1) If there is only a single principal capable of initiating
         security contexts for the chosen mechanism that the application
         is authorized to act on behalf of, then that principal shall be
         used, otherwise

      2) If the platform maintains a concept of a default network-
         identity for the chosen mechanism, and if the application is
         authorized to act on behalf of that identity for the purpose of
         initiating security contexts, then the principal corresponding
         to that identity shall be used, otherwise

      3) If the platform maintains a concept of a default local
         identity, and provides a means to map local identities into
         network-identities for the chosen mechanism, and if the
         application is authorized to act on behalf of the network-
         identity image of the default local identity for the purpose of

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         initiating security contexts using the chosen mechanism, then
         the principal corresponding to that identity shall be used,

      4) A user-configurable default identity should be used.


      1) If there is only a single authorized principal identity capable
         of accepting security contexts for the chosen mechanism, then
         that principal shall be used, otherwise

      2) If the mechanism can determine the identity of the target
         principal by examining the context-establishment token, and if
         the accepting application is authorized to act as that
         principal for the purpose of accepting security contexts using
         the chosen mechanism, then that principal identity shall be
         used, otherwise

      3) If the mechanism supports context acceptance by any principal,
         and if mutual authentication was not requested, any principal
         that the application is authorized to accept security contexts
         under using the chosen mechanism may be used, otherwise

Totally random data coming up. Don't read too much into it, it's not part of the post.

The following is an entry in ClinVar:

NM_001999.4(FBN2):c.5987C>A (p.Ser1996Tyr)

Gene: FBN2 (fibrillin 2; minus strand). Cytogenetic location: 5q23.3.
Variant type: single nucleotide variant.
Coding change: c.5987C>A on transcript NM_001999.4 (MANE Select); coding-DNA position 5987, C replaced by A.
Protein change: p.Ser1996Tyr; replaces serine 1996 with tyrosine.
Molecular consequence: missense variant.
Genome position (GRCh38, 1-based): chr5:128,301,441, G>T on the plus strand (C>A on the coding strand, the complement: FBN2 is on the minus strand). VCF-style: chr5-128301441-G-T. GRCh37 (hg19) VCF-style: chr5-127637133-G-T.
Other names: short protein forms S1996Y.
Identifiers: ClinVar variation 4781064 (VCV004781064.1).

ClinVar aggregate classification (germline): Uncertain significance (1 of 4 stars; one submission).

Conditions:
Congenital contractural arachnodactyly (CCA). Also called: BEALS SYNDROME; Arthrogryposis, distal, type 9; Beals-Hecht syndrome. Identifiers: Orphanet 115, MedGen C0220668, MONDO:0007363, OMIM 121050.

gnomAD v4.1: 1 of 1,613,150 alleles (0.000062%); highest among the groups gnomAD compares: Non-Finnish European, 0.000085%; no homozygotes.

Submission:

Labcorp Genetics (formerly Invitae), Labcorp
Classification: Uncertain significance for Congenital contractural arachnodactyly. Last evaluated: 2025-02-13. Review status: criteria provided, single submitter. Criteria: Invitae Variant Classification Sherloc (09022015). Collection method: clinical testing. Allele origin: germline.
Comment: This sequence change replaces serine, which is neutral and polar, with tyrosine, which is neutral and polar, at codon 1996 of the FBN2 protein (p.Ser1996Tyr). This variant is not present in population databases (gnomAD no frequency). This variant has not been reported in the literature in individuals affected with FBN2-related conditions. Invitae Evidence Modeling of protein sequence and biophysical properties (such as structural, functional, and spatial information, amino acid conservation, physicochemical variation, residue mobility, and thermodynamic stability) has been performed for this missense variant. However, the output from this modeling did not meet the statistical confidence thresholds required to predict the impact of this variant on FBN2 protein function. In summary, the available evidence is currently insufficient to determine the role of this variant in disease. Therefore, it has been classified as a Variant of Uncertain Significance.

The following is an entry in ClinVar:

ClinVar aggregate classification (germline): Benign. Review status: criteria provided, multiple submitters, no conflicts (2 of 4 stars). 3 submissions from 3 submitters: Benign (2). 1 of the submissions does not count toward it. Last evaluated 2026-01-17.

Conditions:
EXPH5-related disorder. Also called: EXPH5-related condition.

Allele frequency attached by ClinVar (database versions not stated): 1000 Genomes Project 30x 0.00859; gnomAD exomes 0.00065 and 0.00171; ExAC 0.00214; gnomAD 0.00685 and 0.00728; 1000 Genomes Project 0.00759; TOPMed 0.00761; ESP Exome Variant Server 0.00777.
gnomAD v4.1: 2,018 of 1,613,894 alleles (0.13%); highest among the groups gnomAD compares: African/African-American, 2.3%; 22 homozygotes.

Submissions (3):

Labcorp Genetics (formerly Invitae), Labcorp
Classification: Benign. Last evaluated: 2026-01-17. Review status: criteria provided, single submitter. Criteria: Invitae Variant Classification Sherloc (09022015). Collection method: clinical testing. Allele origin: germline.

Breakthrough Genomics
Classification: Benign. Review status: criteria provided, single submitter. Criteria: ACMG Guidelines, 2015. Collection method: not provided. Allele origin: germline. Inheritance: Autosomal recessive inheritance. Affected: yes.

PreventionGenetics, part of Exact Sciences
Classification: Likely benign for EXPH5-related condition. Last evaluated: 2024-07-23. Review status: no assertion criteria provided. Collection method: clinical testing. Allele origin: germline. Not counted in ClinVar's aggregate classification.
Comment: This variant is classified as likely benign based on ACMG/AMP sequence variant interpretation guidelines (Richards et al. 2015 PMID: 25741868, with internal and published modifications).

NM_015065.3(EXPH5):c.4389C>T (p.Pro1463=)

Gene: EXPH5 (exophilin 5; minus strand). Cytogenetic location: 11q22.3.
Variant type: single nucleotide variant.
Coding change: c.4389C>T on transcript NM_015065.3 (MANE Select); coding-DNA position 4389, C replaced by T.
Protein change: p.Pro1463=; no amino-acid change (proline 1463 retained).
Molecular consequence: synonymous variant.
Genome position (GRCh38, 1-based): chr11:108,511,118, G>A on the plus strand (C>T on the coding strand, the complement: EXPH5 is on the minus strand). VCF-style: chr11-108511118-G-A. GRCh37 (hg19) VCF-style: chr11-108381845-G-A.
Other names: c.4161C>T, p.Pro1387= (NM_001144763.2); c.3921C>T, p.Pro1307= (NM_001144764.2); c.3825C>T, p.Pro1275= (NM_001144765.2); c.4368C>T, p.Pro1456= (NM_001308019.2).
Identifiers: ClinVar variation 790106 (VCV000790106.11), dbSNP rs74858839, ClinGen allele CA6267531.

4)A user-configurable default identity shall be used.

   The purpose of the above rules is to allow security contexts to be
   established by both initiator and acceptor using the default behavior
   wherever possible.  Applications requesting default behavior are
   likely to be more portable across mechanisms and platforms than ones
   that use gss_acquire_cred to request a specific identity.

3.6. Contexts

   The gss_ctx_id_t data type contains a caller-opaque atomic value that
   identifies one end of a GSS-API security context.  It should be
   implemented as a pointer or arithmetic type.  If a pointer type is
   chosen, care should be taken to ensure that two gss_ctx_id_t values
   may be compared with the == operator.

   The security context holds state information about each end of a peer
   communication, including cryptographic state information.

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3.7. Authentication tokens

   A token is a caller-opaque type that GSS-API uses to maintain
   synchronization between the context data structures at each end of a
   GSS-API security context.  The token is a cryptographically protected
   octet-string, generated by the underlying mechanism at one end of a
   GSS-API security context for use by the peer mechanism at the other
   end.  Encapsulation (if required) and transfer of the token are the
   responsibility of the peer applications.  A token is passed between
   the GSS-API and the application using the gss_buffer_t conventions.

3.8. Interprocess tokens

   Certain GSS-API routines are intended to transfer data between
   processes in multi-process programs.  These routines use a caller-
   opaque octet-string, generated by the GSS-API in one process for use
   by the GSS-API in another process.  The calling application is
   responsible for transferring such tokens between processes in an OS-
   specific manner.  Note that, while GSS-API implementors are
   encouraged to avoid placing sensitive information within interprocess
   tokens, or to cryptographically protect them, many implementations
   will be unable to avoid placing key material or other sensitive data
   within them.  It is the application's responsibility to ensure that
   interprocess tokens are protected in transit, and transferred only to
   processes that are trustworthy. An interprocess token is passed
   between the GSS-API and the application using the gss_buffer_t

3.9. Status values

   Every GSS-API routine returns two distinct values to report status
   information to the caller: GSS status codes and Mechanism status

3.9.1. GSS status codes

   GSS-API routines return GSS status codes as their OM_uint32 function
   value.  These codes indicate errors that are independent of the
   underlying mechanism(s) used to provide the security service.  The
   errors that can be indicated via a GSS status code are either generic